The substantial evidence standard affords an agency less deference than the arbitrary and capricious standard. See Universal Camera Corp. v. Nat'l Labor Relations Bd., 340 U.S. 474, 477, 71 S. Ct. 456, 95 L. Ed. 456 (1951); Union Oil Co. v. Federal Power Com., 542 F.2d 1036, 1040-41 (9th Cir. 1976) (explaining that we view the substantial evidence standard as allowing greater scrutiny than the arbitrary and capricious standard). Therefore, if the EPA's pesticide registration is arbitrary and capricious, the EPA cannot show it was supported by substantial evidence.

Under the arbitrary and capricious standard, a reviewing court must not "substitute its judgment for that of the agency." Motor Vehicle Mfrs. Ass'n v. State Farm Mut. Auto. Ins., 463 U.S. 29, 43, 103 S. Ct. 2856, 77 L. Ed. 2d 443 (1983). In addition, a court's deference must be at its highest when examining factual disputes that "implicate[] substantial agency expertise." Marsh v. Or. Nat. Res. Council, 490 U.S. 360, 376-77, 109 S. Ct. 1851, 104 L. Ed. 2d 377 (1989); Balt. Gas & Elec. Co. v. Nat. Res. Def. Council, Inc., 462 U.S. 87, 103, 103 S. Ct. 2246, 76 L. Ed. 2d 437 (1983); see also Kleppe v. Sierra Club, 427 U.S. 390, 412, 96 S. Ct. 2718, 49 L. Ed. 2d 576 (1976) ("Resolving these issues requires a high level of technical expertise and is properly left to the informed discretion of the responsible federal agencies."). We discussed this deference at length in our en banc decision Lands Council v. McNair, 537 F.3d 981 (9th Cir. 2008) (en banc), rev'd on other grounds by Winter v. Nat. Res. Def. Council, Inc., 555 U.S. 7, 129 S. Ct. 365, 172 L. Ed. 2d 249 (2008). In Lands Council, we explained that it "is not a proper role for a federal appellate court" to "act as a panel of scientists that instructs [an agency] how to validate its hypotheses . . . , chooses among scientific studies . . . , and orders the agency to explain every possible scientific uncertainty." Id. at 988. Rather, the agency "must have discretion to rely on the reasonable opinions of its own qualified experts even if . . . a court might find contrary views more persuasive." Id. at 1000 (quoting Marsh, 490 U.S. at 378). A court must even "uphold a decision of less than ideal clarity if the agency's path may reasonably be discerned." State Farm, 463 U.S. at 43 (quoting Bowman Transp. Inc. v. Arkansas-Best Freight Sys., 419 U.S. 281, 286, 95 S. Ct. 438, 42 L. Ed. 2d 447 (1974)).

This paints the picture of a low hurdle for the EPA, and indeed in most cases, I find an agency meets its burden with the evidence in the record under both the arbitrary and capricious standard and the substantial evidence standard. However, although low, the hurdle exists for a reason, and the EPA cannot simply walk around it. "[T]he agency must, at a minimum, support its conclusions with studies that the agency deems reliable." N. Plains Res. Council, Inc. v. Surface Transp. Bd., 668 F.3d 1067, 1075 (9th Cir. 2011) (citing Lands Council, 537 F.3d at 994). And "the agency must examine the relevant data and articulate a satisfactory explanation for its action, including a 'rational connection between the facts found and the choice made.'" State Farm, 463 U.S. at 43 (quoting Burlington Truck Lines v. United States, 371 U.S. 156, 168, 83 S. Ct. 239, 9 L. Ed. 2d 207 (1962)).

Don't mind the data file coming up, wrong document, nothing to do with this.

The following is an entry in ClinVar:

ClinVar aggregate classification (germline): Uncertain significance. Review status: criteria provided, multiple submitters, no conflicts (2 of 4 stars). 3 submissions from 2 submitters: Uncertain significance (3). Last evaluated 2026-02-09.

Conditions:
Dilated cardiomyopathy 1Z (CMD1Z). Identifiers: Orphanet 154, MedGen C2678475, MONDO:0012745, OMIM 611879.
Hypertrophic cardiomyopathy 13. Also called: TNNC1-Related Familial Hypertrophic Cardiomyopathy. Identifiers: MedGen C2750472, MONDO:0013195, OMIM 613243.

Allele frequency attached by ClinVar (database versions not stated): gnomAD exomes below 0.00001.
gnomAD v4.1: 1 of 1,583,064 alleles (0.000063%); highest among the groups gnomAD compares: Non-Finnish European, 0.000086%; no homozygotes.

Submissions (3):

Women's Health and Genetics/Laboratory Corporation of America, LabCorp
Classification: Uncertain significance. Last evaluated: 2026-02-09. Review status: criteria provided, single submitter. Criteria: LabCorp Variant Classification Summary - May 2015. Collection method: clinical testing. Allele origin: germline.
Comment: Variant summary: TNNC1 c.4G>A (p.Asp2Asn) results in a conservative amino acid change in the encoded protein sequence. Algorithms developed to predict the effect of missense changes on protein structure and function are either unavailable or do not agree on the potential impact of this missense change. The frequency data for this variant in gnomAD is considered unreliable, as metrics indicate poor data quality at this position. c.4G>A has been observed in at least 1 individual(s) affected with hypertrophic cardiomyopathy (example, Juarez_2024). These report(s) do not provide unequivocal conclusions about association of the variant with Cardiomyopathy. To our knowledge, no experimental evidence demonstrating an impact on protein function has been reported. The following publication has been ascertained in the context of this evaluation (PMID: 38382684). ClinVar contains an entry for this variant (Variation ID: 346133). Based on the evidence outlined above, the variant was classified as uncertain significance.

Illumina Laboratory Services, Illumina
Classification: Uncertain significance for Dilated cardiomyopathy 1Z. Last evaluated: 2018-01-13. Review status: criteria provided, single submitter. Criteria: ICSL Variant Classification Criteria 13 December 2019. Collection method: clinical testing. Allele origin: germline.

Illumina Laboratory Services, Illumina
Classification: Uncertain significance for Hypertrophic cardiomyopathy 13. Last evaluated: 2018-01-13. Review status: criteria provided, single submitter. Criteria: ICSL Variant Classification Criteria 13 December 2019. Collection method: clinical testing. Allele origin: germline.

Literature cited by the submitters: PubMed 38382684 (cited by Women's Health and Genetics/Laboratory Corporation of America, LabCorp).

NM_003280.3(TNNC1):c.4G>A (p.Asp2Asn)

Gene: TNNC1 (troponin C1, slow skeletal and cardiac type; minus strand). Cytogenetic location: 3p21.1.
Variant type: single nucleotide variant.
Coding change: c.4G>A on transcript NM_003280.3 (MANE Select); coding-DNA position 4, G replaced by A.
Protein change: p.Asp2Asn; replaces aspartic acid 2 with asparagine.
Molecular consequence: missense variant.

The EPA's procedure and cursory explanations in this case suggest the EPA has not met even the lower bar of the arbitrary and capricious standard, much less the substantial evidence standard. The EPA has shown that it analyzed studies of sulfoxaflor, but not that it deems those studies reliable. The EPA has shown that it reviewed data, but not that its decision is rationally connected to the data. The EPA has not "articulate[d] a satisfactory explanation for its action" or provided an adequate basis for us to reasonably discern the EPA's path. Id. at 43. I do not ask the EPA to "explain every possible scientific uncertainty" or instruct the EPA how to improve its analysis. See Lands Council, 537 F.3d at 988. I simply ask the EPA to explain the analysis it conducted, the data it reviewed, and how the EPA relied on the data in making its final decision. Currently, the EPA's interesting choice of procedure and lack of explanation regarding its analysis call into question the connection between the cited data and the final decision.

I. Procedure

The EPA's procedure causes me to doubt whether the EPA adequately analyzed the effects of unconditionally registering sulfoxaflor and whether the EPA could have acquired substantial evidence on those effects. Without reiterating all the facts set out in the majority opinion, I will provide a brief timeline of the EPA's relevant actions concerning sulfoxaflor registration.